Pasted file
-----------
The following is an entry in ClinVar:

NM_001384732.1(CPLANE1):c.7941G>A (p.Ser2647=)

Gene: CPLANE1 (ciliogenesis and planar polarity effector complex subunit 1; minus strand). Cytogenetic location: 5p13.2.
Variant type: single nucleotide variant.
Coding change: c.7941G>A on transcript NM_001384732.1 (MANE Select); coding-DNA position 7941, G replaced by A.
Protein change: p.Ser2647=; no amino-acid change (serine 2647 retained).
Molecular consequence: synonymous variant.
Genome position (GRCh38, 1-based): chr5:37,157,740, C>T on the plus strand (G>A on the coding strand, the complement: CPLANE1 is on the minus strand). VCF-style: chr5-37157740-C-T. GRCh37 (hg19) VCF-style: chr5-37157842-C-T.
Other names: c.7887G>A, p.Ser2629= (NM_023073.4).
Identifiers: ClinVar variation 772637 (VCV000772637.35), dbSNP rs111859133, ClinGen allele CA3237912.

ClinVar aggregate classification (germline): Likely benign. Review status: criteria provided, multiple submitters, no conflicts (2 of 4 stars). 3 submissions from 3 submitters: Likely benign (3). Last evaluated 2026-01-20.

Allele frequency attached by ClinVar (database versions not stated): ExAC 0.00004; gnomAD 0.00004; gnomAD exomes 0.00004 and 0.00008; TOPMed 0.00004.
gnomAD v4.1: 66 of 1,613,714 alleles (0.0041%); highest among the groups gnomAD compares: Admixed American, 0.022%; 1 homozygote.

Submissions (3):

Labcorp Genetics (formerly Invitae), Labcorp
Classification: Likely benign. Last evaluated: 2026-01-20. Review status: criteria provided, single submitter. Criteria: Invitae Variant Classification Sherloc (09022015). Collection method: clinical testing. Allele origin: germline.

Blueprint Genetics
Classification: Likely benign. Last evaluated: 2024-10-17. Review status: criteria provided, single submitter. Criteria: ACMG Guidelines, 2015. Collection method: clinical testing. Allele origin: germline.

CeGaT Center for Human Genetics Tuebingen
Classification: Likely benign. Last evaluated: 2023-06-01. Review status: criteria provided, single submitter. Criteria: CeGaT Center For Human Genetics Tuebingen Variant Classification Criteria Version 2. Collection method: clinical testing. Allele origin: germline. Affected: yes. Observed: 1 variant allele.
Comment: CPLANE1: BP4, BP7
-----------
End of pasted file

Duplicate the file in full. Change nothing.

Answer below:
The following is an entry in ClinVar:

NM_001384732.1(CPLANE1):c.7941G>A (p.Ser2647=)

Gene: CPLANE1 (ciliogenesis and planar polarity effector complex subunit 1; minus strand). Cytogenetic location: 5p13.2.
Variant type: single nucleotide variant.
Coding change: c.7941G>A on transcript NM_001384732.1 (MANE Select); coding-DNA position 7941, G replaced by A.
Protein change: p.Ser2647=; no amino-acid change (serine 2647 retained).
Molecular consequence: synonymous variant.
Genome position (GRCh38, 1-based): chr5:37,157,740, C>T on the plus strand (G>A on the coding strand, the complement: CPLANE1 is on the minus strand). VCF-style: chr5-37157740-C-T. GRCh37 (hg19) VCF-style: chr5-37157842-C-T.
Other names: c.7887G>A, p.Ser2629= (NM_023073.4).
Identifiers: ClinVar variation 772637 (VCV000772637.35), dbSNP rs111859133, ClinGen allele CA3237912.

ClinVar aggregate classification (germline): Likely benign. Review status: criteria provided, multiple submitters, no conflicts (2 of 4 stars). 3 submissions from 3 submitters: Likely benign (3). Last evaluated 2026-01-20.

Allele frequency attached by ClinVar (database versions not stated): ExAC 0.00004; gnomAD 0.00004; gnomAD exomes 0.00004 and 0.00008; TOPMed 0.00004.
gnomAD v4.1: 66 of 1,613,714 alleles (0.0041%); highest among the groups gnomAD compares: Admixed American, 0.022%; 1 homozygote.

Submissions (3):

Labcorp Genetics (formerly Invitae), Labcorp
Classification: Likely benign. Last evaluated: 2026-01-20. Review status: criteria provided, single submitter. Criteria: Invitae Variant Classification Sherloc (09022015). Collection method: clinical testing. Allele origin: germline.

Blueprint Genetics
Classification: Likely benign. Last evaluated: 2024-10-17. Review status: criteria provided, single submitter. Criteria: ACMG Guidelines, 2015. Collection method: clinical testing. Allele origin: germline.

CeGaT Center for Human Genetics Tuebingen
Classification: Likely benign. Last evaluated: 2023-06-01. Review status: criteria provided, single submitter. Criteria: CeGaT Center For Human Genetics Tuebingen Variant Classification Criteria Version 2. Collection method: clinical testing. Allele origin: germline. Affected: yes. Observed: 1 variant allele.
Comment: CPLANE1: BP4, BP7